Chicago sci-fi death metal squad Nucleus continue intergalactic struggle on devastating ‘Entity’

There are plenty of horrors that go on in our own plane of existence, our own planet, that can you imagine what might be happening in planets and galaxies beyond our own? We can’t be the only people who are out to push our influences on others, who try to exert our own strengths, and find ways to be dominant. Good thing closer planets and stars near us aren’t inhabited. What might we do to them?

Chicago sci-f-powered death metal bruisers Nucleus have been imaging what might be transpiring in the universe, something at which they’ve been busy ever since forming in 2012. On their second LP “Entity,” the follow-up to 2016’s “Sentient” (though thematically this picks up from their split “Fragmented Self” alongside Macabra), they unleash eight more immersive, violently creative cuts ensconced in a story about a bizarre shape-shifting force that forms in deep space, looking to exert its terror across the universe. A group of beings from multiple worlds, many alien to each other, must fight back to resist and destroy its push. It’s a story maybe too relatable and a little scary if, say, all of Earth’s leaders had to get their collective shit together, which is another thread you can think about during this album. The band—guitarists/vocalists Dave Muntean and Dan Ozcanli, bassist Ryan Reynolds, drummer Pat O’Hara—put their own alien-like imprints on their brand of death metal and keep your imagination bubbling as you take this enthralling 38-minute journey.

Fittingly, the record kicks off with “Arrival,” as a weird bassline slithers in before the track bursts with force. Weird, spacey growls and a proggy fury combine to fuel the engine, while the guitars go off, smearing soot in your face. Soloing lights up at the end, as growls devour everything, leading the title track into the room that begins hammering right away. Guitars blind while the pace chugs, and the drums loosen weak parts of your skull. Later on, the guitars stab in a show of progressive violence before things hit orbit and collide with “Uplift” and its confounding guitar assault. The track blasts and lets your head swim in chaos, while the guttural growls eat into the ground, and tricky thrashing emerges. Fluid soloing whips, while the aggression is magnified before mashing into “Mobilization.” There, the tempo mars while landing heavy blows, with the pace tearing your senses. This mixes into a strange, hypnotic flow, a pocket of strange howls, and a slower delivery that still managed to pulverize.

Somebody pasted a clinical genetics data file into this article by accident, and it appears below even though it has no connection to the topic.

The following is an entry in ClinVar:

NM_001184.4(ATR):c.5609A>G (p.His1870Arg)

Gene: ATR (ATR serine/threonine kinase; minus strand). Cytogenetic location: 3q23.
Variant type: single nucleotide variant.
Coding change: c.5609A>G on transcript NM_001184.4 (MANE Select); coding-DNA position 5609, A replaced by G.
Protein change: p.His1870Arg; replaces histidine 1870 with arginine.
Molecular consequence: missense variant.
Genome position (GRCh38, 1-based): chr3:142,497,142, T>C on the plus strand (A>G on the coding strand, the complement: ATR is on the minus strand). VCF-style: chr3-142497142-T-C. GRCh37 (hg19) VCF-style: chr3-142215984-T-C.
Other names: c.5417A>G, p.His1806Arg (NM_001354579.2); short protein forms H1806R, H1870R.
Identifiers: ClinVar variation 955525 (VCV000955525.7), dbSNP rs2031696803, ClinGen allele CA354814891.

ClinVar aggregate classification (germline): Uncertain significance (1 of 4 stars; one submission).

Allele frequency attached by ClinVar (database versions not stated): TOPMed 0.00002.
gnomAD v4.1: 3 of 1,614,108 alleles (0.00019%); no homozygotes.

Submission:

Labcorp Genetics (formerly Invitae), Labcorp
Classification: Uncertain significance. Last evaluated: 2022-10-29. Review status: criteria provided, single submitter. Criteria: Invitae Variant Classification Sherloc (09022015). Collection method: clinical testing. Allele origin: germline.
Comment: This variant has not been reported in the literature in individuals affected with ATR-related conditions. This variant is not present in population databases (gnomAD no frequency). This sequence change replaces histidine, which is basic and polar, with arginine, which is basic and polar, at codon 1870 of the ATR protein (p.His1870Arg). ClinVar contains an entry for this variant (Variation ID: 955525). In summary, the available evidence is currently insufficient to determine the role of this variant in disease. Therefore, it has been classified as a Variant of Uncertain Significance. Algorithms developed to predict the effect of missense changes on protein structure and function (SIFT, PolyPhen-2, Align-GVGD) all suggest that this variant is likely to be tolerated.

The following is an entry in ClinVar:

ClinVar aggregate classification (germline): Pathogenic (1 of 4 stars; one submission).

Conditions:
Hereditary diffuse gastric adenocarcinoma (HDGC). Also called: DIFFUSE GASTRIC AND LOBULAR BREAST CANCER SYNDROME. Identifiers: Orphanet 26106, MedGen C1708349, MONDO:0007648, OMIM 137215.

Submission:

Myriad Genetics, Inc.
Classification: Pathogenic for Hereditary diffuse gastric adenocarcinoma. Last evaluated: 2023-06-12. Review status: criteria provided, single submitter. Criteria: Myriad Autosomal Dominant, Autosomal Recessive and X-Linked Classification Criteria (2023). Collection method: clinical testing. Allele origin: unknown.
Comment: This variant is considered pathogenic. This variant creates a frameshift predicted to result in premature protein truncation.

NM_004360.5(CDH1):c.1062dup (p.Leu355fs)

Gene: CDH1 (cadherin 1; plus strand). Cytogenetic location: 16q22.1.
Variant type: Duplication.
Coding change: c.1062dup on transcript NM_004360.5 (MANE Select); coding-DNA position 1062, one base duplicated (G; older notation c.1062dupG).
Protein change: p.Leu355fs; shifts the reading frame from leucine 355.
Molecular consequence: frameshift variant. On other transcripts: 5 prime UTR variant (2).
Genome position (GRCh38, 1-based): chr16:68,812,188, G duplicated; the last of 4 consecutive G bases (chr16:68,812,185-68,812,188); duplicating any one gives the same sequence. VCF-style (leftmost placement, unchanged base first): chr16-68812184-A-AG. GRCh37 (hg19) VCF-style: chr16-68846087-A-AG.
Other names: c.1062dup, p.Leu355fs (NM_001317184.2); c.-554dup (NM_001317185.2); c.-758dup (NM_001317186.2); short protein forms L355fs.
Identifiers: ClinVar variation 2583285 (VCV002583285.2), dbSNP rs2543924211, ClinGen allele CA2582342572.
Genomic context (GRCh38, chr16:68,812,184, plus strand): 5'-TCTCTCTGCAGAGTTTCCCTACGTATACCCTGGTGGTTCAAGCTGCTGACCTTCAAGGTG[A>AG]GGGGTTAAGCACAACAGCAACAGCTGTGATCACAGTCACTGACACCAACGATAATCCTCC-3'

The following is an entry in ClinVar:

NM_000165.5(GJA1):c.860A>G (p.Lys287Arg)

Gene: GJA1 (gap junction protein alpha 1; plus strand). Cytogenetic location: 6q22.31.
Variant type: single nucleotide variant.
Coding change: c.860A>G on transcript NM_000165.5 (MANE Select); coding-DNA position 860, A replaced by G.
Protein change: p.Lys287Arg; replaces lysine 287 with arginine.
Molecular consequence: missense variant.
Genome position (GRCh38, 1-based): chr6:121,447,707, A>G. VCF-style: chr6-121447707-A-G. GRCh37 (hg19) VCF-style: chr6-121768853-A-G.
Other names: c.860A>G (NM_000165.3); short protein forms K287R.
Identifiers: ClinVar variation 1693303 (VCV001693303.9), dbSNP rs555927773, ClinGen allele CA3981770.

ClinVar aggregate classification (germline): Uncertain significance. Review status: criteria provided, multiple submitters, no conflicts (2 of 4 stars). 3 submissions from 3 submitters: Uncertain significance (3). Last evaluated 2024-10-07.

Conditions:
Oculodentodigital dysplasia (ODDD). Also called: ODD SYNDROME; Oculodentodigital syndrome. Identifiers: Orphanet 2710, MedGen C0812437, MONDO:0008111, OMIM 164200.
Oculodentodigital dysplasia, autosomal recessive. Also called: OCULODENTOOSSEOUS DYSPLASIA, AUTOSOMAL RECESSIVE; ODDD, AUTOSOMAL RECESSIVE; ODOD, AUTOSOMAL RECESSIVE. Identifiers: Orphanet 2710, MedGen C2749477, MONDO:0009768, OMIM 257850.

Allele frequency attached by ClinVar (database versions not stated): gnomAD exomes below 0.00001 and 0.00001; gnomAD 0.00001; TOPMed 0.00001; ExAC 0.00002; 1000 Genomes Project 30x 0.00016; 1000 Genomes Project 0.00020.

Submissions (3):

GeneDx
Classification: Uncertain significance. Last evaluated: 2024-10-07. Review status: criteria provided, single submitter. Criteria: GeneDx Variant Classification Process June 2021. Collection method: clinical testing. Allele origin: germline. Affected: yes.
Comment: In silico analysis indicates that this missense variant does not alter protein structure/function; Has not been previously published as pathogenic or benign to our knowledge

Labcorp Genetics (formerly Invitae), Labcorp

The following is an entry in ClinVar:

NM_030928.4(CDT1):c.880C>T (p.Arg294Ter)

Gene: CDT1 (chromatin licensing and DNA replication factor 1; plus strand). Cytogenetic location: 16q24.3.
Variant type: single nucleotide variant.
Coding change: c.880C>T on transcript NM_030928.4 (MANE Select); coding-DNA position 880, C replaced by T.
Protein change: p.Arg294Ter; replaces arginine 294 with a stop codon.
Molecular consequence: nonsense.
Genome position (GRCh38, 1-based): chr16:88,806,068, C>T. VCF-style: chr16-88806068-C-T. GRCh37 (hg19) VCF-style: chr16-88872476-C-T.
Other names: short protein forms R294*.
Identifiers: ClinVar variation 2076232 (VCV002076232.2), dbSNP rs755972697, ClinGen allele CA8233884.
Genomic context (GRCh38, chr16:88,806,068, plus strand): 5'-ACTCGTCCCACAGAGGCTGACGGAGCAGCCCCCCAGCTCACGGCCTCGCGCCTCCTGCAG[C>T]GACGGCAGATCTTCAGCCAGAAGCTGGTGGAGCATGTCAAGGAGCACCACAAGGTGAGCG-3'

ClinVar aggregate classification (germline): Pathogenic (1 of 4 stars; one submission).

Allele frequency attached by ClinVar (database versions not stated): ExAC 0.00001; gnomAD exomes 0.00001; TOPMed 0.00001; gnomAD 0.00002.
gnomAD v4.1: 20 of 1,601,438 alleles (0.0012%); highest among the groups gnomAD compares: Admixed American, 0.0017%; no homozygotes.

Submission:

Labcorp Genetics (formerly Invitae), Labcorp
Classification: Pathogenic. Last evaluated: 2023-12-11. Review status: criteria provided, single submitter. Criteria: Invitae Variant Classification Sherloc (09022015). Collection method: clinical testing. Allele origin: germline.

“Approach” is clear and cosmic at the start before things get frightening, and the doom hammers fall. The track opens up while keys ooze over the body, and then the soloing erupts, with the pace hammering and this instrumental cut leaving you bloody. “Outpost” immediately follows and flattens everything, led by sickening growls, splattering leads, and overall madness. Some playful weirdness emerges before the pace applies ample pressure, bodies are shredded, and the remains hurtle toward “Dominion” that has a fluid, creative start. Eerie speaking sends chills before the growls mangle bones, and a massive assault hits from every direction. The playing starts to turn delirious as guitars tangle, growls deface, and everything flows into album finale “Timechasm” that trickles in like an intergalactic poison. The track has a weighty, meaty feel to it, as the drums lay waste to its surroundings, destruction is at every turn, and the track is swallowed into the cosmos to be imprisoned among the stars forever.

Space horrors and having to face down intergalactic forces that likely don’t have our best interests in mind might actually be the things that could unite this world and get people to stop acting so goddamn selfish already. Let me dream, OK? Maybe a trip with Nucleus’ punishing, horrific “Entity” is just the sobering situation to give us some perspective. And if not, at least we can have our brains mangled by top-notch sci-fi death metal while we’re devoured whole.

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